Plane crash in Gaithersburg kills six people

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Type of plane: Embraer EMB-500 Phenom 100, N100EQ. Credit: Mike Barker via Flickr
Type of plane: Embraer EMB-500 Phenom 100, N100EQ. Credit: Mike Barker via Flickr

When Dr. Michael J. Rosenberg died in a plane crash in Gaithersburg on Monday, he left behind an ex-wife and two children whose involvement in the area’s Jewish community remained a mystery as of press time.

Rosenberg owned and piloted the Embraer EMB-500/Phenom 100 twin-engine jet that also killed two passengers and three local residents on the ground when the plane crashed into a house. The flight originated in Chapel Hill, N.C., and crashed on approach to Montgomery County Airpark.


He was the founder and CEO of North Carolina-based Health Decisions, a clinical research organization. In a statement, Health Decisions vice president of clinical affairs Patrick Phillips said that “everyone at Health Decisions is devastated by the loss of our friend and colleague Michael Rosenberg. The thoughts of the management and employees of Health Decisions go out to Dr. Rosenberg’s family as well as to the families of the other passengers. We can best honor Michael by carrying on and realizing his vision of a more efficient approach to clinical development. We are committed to that goal.”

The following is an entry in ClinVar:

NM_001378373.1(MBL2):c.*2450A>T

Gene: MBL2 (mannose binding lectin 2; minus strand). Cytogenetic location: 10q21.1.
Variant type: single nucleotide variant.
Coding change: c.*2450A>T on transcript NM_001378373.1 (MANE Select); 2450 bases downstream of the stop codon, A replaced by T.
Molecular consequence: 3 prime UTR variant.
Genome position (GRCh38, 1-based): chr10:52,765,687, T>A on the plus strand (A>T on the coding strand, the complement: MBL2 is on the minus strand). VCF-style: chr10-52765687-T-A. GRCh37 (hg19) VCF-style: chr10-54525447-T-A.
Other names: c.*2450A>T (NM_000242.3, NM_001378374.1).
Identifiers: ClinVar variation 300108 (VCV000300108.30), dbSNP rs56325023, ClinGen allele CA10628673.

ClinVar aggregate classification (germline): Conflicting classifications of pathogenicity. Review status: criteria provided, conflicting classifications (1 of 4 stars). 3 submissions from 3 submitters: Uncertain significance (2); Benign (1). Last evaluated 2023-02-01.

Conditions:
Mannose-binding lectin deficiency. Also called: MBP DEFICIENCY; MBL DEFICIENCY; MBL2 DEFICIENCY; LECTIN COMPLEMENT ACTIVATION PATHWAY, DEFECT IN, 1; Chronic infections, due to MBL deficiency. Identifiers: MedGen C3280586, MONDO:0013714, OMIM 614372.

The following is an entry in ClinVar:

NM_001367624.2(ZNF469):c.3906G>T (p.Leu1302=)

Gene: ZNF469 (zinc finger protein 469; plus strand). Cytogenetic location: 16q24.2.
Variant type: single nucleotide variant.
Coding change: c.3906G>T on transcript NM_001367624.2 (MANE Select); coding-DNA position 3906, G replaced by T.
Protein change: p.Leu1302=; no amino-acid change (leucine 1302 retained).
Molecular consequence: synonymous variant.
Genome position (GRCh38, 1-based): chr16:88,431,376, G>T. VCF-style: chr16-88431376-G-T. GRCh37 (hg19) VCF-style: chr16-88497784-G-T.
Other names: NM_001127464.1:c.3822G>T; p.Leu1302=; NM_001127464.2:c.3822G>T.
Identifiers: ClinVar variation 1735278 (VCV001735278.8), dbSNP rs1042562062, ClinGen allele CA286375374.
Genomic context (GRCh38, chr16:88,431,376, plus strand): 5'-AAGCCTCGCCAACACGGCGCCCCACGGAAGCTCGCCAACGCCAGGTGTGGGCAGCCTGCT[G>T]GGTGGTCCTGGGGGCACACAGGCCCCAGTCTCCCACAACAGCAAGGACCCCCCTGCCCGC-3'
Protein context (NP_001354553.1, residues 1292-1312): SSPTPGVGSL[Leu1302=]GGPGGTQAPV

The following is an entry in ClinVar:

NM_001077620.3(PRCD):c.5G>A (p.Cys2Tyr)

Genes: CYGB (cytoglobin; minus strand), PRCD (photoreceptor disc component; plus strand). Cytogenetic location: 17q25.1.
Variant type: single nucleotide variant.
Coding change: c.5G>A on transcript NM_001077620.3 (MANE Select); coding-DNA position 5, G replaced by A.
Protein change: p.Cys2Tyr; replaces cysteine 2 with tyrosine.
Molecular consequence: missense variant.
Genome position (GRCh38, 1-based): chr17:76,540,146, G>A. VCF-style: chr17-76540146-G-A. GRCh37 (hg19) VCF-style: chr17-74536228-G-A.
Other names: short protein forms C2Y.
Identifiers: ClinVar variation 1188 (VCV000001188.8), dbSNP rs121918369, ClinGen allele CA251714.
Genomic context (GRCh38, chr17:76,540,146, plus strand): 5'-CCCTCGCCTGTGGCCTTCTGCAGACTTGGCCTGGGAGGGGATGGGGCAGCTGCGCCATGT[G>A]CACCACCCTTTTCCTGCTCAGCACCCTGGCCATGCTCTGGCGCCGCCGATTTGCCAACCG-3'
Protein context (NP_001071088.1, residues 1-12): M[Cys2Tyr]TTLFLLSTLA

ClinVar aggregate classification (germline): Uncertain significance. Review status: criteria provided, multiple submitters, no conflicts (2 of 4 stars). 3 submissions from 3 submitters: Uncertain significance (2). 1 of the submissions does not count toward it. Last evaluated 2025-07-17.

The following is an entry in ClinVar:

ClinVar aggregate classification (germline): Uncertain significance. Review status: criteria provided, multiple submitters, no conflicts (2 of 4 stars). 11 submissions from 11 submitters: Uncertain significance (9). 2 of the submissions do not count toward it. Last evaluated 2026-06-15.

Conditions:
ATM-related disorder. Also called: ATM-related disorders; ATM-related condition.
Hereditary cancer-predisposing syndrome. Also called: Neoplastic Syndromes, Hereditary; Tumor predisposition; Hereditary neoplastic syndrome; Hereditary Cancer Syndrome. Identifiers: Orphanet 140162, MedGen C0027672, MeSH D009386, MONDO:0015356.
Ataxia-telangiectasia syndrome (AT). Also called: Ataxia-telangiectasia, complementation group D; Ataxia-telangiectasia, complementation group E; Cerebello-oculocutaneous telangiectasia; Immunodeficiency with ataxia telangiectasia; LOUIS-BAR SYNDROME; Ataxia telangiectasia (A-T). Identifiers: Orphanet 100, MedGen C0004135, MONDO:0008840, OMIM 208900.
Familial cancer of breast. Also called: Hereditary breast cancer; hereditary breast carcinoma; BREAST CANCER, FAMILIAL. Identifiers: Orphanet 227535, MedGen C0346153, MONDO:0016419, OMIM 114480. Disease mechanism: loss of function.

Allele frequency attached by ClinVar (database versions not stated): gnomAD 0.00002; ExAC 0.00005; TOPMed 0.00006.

His ex-wife Ellen Ruina is a resident of Washington, D.C. Children Zachary and Caroline Rosenberg also live in the D.C. area.

https://www.washingtonjewishweek.com/enewsletter/

Baltimore Jewish Times Editor-in-Chief Joshua Runyan is a commercial pilot and flight instructor who formerly ran a flight school in Florida. While the NTSB is investigating the cause of the crash, he speculates that pilot error is the likely reason.

“I would say any time you have an abrupt loss of control on a straight-in approach it’s probably pilot error,” said Runyan. He said it was likely an “aerodynamic stall,” a disruption of the air flow over the wings that impedes the ability of the wings to produce lift, the force that keeps the plane in the air.


Runyan said possibilities for the aerodynamic stall could include reports that the pilot was trailing a Cessna 172 single engine plane, which lands at a much slower speed, and reports that there were birds in the vicinity. If a bird was ingested into the left engine, said Runyan, an engine failure could have resulted, much like the downing of US Airways Flight 1549 in New York’s Hudson River.

“These planes, however, are designed so that a pilot should be able to recover from the loss of an engine, even at low altitude,” said Runyan.

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1 COMMENT

  1. I don’t know anyone involved but very surprised that the editor of the baltimore jewish times (and I’ve been a subscriber for 50 years) would go out on a limb and make these kinds of comments when the ntsb has not come out with a statement…maybe stick to running the Jewish Times which has its own issues lately…

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